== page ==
• By car: Sarajevo is located in the central part of Bosnia and Herzegovina and is linked to the transversal of the two most important main routes: the Adriatic highway and by car – via Zagreb – Belgrade.
  • By train: The main train station is a 10-minute walk from the center of town. From there, you can easily get to the old town via public transportation (the train ride from Mostar to Sarajevo is supposed to be very scenic, as was my car drive).

Driving into Sarajevo was quite pleasant (although I arrived during rush hour), but driving in Sarajevo itself was kind of a nightmare. The streets are extremely narrow, and parking in the old town is impossible. But once you have arrived in Sarajevo, ditch your car and get around on foot (more on that later).

How to Get Around Sarajevo

I arrived in Sarajevo by car but left it outside the city center and mostly walked. I rarely used the car (just once when I left the city and stopped at the mountain) and used a taxi only once.

  • Most of the places I mention here, and the main Sarajevo landmarks, are located in the city center, and it is easy to walk around.
  • But you can use public transportation (buses, trams, trolleybuses, and minibus lines). One ride costs a bit less than 1€, and you can buy tickets from the driver (or at a kiosk, which is also a few cents cheaper). Don´t forget to punch your ticket to avoid being fined.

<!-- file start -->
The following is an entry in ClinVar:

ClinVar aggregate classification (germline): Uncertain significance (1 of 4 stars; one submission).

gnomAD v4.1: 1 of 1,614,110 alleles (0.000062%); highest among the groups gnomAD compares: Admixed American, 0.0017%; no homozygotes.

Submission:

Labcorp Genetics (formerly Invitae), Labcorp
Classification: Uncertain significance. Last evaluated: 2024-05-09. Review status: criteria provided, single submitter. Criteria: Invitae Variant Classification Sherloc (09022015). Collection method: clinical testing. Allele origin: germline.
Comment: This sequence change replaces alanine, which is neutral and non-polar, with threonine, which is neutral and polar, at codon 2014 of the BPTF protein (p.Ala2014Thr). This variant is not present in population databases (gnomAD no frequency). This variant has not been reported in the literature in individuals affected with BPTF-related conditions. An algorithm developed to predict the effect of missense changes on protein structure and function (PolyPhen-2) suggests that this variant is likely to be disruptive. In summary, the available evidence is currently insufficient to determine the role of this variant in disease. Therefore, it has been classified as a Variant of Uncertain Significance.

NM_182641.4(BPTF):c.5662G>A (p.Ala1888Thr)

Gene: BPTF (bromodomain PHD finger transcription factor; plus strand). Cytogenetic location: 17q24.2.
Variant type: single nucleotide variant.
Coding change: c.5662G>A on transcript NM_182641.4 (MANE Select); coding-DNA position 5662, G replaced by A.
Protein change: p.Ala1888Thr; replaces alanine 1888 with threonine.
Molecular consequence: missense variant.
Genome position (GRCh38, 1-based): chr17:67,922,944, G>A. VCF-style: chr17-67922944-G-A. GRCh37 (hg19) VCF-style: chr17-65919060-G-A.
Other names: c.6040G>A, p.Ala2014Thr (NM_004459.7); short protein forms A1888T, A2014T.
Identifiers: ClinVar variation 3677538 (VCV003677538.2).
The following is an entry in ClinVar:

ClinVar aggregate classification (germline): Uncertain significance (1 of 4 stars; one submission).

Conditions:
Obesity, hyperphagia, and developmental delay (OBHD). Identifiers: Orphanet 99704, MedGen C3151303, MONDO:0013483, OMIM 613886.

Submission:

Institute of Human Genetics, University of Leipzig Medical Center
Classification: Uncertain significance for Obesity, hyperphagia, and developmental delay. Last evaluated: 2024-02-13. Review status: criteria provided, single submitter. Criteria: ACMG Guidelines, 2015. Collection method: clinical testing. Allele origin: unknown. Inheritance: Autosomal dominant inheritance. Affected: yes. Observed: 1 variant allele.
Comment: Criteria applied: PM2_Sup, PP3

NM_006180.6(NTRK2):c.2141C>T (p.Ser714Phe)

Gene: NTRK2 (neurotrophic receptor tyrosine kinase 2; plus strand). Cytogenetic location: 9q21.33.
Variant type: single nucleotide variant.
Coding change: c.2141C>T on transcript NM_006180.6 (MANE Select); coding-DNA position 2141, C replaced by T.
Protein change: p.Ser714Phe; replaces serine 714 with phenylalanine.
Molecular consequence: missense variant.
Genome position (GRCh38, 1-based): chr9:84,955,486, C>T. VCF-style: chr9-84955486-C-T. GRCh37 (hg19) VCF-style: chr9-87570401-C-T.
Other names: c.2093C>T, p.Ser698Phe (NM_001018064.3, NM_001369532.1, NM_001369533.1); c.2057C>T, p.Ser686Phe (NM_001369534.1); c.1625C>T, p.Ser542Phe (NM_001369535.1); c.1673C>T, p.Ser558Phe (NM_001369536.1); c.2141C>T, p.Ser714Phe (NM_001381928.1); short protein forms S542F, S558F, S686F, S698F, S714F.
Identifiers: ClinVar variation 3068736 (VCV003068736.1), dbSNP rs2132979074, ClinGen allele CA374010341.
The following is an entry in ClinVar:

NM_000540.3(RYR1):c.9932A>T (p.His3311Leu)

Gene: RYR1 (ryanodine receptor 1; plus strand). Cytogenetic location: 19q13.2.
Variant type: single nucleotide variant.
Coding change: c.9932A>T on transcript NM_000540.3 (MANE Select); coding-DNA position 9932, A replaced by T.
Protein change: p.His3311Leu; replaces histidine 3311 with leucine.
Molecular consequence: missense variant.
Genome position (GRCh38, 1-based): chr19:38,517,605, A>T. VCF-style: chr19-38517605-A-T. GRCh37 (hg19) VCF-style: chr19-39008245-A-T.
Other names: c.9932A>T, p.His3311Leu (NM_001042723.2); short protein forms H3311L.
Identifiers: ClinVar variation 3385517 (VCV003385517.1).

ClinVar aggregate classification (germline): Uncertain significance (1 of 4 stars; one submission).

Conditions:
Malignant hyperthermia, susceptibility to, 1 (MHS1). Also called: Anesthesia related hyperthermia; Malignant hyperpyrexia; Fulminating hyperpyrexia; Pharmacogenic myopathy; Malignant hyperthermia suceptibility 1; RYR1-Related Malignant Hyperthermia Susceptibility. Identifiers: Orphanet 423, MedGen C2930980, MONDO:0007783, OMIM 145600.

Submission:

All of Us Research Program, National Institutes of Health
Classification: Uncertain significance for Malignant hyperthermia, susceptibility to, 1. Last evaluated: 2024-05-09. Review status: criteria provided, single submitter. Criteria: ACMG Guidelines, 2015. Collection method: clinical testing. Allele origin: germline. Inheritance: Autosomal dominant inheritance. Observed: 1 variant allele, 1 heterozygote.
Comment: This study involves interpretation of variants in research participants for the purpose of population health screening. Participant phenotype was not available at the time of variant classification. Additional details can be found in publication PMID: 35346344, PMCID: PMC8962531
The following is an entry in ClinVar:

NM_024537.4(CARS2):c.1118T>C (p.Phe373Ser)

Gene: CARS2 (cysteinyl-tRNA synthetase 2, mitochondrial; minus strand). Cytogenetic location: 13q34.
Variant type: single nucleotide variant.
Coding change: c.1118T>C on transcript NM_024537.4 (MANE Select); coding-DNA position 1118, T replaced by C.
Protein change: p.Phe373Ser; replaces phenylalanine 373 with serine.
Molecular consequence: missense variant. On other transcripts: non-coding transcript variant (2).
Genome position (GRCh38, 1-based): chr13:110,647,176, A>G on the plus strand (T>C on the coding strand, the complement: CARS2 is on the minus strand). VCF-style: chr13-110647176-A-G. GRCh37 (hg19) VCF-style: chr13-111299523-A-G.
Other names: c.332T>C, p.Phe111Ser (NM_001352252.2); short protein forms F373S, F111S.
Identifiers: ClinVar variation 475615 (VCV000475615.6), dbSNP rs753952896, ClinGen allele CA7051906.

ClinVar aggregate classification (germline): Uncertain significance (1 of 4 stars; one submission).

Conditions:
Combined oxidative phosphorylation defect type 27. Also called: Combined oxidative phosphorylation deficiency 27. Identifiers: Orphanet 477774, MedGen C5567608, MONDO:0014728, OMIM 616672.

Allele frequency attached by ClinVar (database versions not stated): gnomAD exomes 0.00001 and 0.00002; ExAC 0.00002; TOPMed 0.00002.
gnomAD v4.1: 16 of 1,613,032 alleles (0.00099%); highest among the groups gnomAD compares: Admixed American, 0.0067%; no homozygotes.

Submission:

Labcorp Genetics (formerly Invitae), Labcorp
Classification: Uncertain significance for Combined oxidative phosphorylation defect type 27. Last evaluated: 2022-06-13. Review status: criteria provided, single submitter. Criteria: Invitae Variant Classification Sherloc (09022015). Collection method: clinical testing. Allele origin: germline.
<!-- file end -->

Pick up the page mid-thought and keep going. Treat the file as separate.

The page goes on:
• There is also a sightseeing bus tour (hop on and hop off) that shows you around Sarajevo.
  • Taxis are quite cheap. I used a taxi once to get up a mountain (more on that later), and it was a taxi ride and a rollercoaster ride in one. So, walking is the most relaxed way of getting around.

People / Language

  • In Sarajevo, people speak Bosnian, Croatian, and Serbian. I was very pleased to find that many people speak basic English – even the older ones – and many speak English very well (some also speak German). If you speak English (assuming you do since you are reading this post), you will not have any problems communicating.
  • The people in Bosnia-Herzegovina were some of the friendliest I have ever come across in my travels. And Sarajevo holds a special place in my heart – the people are kind and open.